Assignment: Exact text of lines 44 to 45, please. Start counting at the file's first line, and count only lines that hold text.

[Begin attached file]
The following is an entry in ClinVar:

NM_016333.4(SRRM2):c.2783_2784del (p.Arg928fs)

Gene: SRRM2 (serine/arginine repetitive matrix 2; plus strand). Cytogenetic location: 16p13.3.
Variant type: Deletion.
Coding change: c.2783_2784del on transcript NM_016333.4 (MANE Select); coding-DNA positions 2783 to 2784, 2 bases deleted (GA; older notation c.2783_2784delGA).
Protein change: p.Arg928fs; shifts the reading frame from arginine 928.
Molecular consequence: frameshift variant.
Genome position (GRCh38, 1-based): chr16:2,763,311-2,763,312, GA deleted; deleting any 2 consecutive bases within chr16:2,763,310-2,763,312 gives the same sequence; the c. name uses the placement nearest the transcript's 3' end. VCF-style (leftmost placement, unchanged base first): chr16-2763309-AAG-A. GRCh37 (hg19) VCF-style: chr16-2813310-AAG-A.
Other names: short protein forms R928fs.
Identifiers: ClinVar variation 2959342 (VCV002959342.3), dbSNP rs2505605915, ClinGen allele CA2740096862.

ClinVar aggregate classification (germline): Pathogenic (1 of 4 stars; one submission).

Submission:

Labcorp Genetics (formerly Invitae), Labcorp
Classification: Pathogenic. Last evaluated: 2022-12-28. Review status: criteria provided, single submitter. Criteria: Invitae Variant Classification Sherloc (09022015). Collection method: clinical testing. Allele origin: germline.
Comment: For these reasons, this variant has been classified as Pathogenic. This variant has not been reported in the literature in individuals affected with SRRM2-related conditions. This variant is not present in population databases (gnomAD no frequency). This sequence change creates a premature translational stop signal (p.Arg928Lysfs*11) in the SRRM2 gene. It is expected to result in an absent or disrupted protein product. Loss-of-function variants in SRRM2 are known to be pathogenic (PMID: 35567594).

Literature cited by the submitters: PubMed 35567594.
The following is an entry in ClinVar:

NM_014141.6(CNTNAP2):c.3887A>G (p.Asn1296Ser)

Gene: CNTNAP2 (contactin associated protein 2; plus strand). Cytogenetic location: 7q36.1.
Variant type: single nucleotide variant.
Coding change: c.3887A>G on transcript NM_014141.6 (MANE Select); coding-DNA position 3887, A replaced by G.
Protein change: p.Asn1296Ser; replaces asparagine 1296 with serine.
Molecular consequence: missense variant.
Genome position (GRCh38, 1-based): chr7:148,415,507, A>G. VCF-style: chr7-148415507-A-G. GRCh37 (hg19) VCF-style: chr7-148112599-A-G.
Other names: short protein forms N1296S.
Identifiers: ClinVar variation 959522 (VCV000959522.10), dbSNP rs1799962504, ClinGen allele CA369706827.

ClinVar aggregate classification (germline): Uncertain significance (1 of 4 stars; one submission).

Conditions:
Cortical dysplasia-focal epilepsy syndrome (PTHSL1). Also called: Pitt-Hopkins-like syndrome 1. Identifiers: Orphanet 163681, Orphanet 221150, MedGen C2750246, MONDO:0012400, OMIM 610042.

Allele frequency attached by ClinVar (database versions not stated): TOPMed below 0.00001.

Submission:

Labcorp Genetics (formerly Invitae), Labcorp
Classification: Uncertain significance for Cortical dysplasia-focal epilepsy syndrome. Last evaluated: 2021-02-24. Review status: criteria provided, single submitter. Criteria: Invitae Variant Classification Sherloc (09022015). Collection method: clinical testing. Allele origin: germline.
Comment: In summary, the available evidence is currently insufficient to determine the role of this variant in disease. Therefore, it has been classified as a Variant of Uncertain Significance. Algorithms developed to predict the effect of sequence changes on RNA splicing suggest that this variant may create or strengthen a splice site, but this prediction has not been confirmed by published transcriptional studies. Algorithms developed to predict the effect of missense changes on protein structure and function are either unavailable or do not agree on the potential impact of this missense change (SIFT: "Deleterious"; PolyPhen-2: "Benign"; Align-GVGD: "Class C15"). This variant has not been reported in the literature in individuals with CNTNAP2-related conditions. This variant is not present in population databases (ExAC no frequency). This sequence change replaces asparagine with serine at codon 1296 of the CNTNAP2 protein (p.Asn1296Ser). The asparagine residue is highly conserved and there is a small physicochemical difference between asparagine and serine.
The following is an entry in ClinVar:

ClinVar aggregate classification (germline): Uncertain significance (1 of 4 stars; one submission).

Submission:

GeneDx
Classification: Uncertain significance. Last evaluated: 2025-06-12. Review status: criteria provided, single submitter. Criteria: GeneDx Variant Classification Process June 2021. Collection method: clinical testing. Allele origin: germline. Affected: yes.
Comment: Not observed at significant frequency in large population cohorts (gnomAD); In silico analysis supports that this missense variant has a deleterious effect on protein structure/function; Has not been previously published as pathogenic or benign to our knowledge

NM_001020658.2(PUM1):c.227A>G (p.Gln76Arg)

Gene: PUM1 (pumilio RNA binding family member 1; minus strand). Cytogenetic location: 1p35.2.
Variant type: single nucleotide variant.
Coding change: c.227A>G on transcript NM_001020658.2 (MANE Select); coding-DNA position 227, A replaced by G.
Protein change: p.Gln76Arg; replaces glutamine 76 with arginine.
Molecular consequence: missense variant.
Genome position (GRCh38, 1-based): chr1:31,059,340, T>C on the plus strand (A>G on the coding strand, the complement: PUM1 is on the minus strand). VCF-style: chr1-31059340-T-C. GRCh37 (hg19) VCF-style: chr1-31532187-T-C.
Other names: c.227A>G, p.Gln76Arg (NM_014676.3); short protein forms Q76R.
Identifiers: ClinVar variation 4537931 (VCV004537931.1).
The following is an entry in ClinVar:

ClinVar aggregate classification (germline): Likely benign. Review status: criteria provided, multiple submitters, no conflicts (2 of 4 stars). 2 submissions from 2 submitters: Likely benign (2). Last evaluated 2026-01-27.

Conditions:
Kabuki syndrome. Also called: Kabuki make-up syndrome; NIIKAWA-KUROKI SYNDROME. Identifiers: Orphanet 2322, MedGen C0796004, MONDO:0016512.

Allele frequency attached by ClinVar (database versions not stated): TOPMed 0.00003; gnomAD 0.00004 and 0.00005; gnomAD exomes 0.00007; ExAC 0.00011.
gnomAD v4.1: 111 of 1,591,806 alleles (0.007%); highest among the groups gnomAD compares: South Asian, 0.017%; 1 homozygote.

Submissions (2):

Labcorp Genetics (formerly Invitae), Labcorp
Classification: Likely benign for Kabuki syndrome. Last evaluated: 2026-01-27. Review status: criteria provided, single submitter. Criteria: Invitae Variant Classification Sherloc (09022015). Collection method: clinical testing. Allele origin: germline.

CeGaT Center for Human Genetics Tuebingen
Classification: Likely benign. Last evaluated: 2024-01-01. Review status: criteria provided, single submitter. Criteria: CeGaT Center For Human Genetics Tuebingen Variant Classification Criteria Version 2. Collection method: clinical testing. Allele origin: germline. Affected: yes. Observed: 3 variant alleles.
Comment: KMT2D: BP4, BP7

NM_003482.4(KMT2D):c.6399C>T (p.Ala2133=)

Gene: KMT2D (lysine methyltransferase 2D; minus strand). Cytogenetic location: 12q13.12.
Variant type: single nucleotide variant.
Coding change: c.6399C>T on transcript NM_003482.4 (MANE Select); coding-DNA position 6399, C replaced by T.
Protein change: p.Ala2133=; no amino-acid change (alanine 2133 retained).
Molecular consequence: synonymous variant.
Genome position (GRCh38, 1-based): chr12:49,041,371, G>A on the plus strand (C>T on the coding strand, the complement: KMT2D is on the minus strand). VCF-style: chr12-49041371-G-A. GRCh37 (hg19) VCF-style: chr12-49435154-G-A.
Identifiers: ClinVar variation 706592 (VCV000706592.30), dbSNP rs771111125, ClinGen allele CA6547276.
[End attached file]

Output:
Coding change: c.227A>G on transcript NM_001020658.2 (MANE Select); coding-DNA position 227, A replaced by G.
Protein change: p.Gln76Arg; replaces glutamine 76 with arginine.